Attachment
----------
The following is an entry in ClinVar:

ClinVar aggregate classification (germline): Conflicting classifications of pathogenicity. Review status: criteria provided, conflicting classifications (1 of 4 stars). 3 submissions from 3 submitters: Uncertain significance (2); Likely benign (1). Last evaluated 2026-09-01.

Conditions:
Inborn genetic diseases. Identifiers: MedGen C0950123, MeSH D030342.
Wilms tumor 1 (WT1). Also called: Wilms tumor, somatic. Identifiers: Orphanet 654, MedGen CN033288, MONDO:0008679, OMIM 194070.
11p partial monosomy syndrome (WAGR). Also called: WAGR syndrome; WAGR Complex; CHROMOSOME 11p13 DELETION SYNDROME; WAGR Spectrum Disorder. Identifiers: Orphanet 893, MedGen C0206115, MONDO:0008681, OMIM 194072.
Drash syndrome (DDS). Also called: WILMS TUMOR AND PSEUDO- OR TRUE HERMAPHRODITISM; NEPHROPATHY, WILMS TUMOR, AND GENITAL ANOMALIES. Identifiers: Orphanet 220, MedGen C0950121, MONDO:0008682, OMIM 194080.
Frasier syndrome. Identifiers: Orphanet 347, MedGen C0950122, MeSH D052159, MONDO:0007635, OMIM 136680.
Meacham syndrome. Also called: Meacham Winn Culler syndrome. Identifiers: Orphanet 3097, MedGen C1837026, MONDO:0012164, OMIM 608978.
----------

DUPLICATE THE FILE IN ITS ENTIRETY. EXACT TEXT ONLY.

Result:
The following is an entry in ClinVar:

ClinVar aggregate classification (germline): Conflicting classifications of pathogenicity. Review status: criteria provided, conflicting classifications (1 of 4 stars). 3 submissions from 3 submitters: Uncertain significance (2); Likely benign (1). Last evaluated 2026-09-01.

Conditions:
Inborn genetic diseases. Identifiers: MedGen C0950123, MeSH D030342.
Wilms tumor 1 (WT1). Also called: Wilms tumor, somatic. Identifiers: Orphanet 654, MedGen CN033288, MONDO:0008679, OMIM 194070.
11p partial monosomy syndrome (WAGR). Also called: WAGR syndrome; WAGR Complex; CHROMOSOME 11p13 DELETION SYNDROME; WAGR Spectrum Disorder. Identifiers: Orphanet 893, MedGen C0206115, MONDO:0008681, OMIM 194072.
Drash syndrome (DDS). Also called: WILMS TUMOR AND PSEUDO- OR TRUE HERMAPHRODITISM; NEPHROPATHY, WILMS TUMOR, AND GENITAL ANOMALIES. Identifiers: Orphanet 220, MedGen C0950121, MONDO:0008682, OMIM 194080.
Frasier syndrome. Identifiers: Orphanet 347, MedGen C0950122, MeSH D052159, MONDO:0007635, OMIM 136680.
Meacham syndrome. Also called: Meacham Winn Culler syndrome. Identifiers: Orphanet 3097, MedGen C1837026, MONDO:0012164, OMIM 608978.